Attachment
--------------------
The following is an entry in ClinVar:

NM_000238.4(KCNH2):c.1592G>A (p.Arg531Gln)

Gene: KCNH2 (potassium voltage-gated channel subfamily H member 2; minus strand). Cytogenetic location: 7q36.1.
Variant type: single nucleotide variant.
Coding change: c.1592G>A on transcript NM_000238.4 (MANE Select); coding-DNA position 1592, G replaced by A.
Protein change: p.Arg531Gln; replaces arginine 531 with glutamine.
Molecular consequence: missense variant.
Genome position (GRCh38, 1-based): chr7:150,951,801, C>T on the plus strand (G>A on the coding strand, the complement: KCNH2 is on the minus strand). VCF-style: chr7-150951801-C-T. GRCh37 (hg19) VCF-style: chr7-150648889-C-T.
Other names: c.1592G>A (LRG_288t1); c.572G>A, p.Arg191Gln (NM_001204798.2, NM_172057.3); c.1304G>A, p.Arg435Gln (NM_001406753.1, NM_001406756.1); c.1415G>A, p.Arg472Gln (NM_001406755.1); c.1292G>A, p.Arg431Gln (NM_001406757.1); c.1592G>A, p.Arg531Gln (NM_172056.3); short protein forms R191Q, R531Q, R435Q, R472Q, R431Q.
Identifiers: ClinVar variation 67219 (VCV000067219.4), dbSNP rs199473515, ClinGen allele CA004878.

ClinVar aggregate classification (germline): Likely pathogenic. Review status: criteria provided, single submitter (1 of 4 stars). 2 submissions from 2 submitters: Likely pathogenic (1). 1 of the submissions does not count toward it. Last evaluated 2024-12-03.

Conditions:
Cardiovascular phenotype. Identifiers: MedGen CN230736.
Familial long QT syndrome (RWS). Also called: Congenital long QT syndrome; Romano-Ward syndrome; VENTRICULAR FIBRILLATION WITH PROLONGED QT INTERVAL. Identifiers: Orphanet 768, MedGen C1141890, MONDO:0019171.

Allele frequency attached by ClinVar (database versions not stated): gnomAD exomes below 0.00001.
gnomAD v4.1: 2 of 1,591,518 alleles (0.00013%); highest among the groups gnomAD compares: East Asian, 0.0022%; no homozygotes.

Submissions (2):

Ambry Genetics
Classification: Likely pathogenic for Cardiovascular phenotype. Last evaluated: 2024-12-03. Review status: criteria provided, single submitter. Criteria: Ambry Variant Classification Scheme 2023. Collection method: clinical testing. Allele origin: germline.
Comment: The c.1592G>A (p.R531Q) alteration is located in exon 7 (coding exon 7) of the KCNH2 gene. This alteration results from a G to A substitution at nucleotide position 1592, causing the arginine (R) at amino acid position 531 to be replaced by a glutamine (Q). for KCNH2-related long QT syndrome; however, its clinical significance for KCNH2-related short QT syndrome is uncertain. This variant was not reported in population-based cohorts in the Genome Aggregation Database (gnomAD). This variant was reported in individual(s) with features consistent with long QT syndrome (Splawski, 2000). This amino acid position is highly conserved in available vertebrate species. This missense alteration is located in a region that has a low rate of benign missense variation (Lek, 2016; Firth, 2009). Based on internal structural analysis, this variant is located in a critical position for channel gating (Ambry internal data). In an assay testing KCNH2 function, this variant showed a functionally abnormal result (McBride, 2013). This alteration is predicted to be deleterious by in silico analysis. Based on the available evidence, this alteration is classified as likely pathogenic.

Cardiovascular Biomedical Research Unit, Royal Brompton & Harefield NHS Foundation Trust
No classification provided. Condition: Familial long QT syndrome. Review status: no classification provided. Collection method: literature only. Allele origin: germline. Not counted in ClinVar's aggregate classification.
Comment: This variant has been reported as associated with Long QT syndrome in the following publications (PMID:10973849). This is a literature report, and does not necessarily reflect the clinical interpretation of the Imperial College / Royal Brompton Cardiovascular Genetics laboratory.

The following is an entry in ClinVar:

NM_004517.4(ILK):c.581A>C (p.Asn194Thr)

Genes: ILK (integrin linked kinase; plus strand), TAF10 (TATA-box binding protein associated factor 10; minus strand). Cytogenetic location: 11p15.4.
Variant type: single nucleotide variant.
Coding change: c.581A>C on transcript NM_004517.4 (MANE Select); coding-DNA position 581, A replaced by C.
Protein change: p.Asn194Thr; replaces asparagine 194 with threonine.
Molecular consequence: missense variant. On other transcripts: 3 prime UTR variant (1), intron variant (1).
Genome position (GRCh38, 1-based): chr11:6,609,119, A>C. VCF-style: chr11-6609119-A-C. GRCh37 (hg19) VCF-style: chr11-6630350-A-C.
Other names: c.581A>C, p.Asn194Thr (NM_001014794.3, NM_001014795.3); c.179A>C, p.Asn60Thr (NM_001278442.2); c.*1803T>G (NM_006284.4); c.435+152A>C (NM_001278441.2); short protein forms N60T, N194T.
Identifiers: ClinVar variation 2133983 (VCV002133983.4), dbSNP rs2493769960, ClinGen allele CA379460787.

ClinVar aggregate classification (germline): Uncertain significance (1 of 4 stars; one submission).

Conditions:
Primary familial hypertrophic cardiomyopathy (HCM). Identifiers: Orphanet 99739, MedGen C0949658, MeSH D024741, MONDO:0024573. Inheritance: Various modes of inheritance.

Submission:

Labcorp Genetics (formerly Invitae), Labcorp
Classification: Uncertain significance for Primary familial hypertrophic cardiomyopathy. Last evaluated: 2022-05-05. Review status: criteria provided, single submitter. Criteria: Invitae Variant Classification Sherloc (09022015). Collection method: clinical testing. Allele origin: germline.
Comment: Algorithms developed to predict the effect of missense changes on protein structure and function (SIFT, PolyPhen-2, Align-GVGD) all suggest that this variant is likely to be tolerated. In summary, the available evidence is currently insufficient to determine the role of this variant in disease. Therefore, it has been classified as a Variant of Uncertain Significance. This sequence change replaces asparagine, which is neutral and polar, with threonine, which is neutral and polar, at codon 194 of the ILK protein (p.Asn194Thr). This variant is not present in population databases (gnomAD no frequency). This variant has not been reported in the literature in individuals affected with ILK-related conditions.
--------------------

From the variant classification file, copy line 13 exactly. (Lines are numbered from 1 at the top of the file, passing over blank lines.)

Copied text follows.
Cardiovascular phenotype. Identifiers: MedGen CN230736.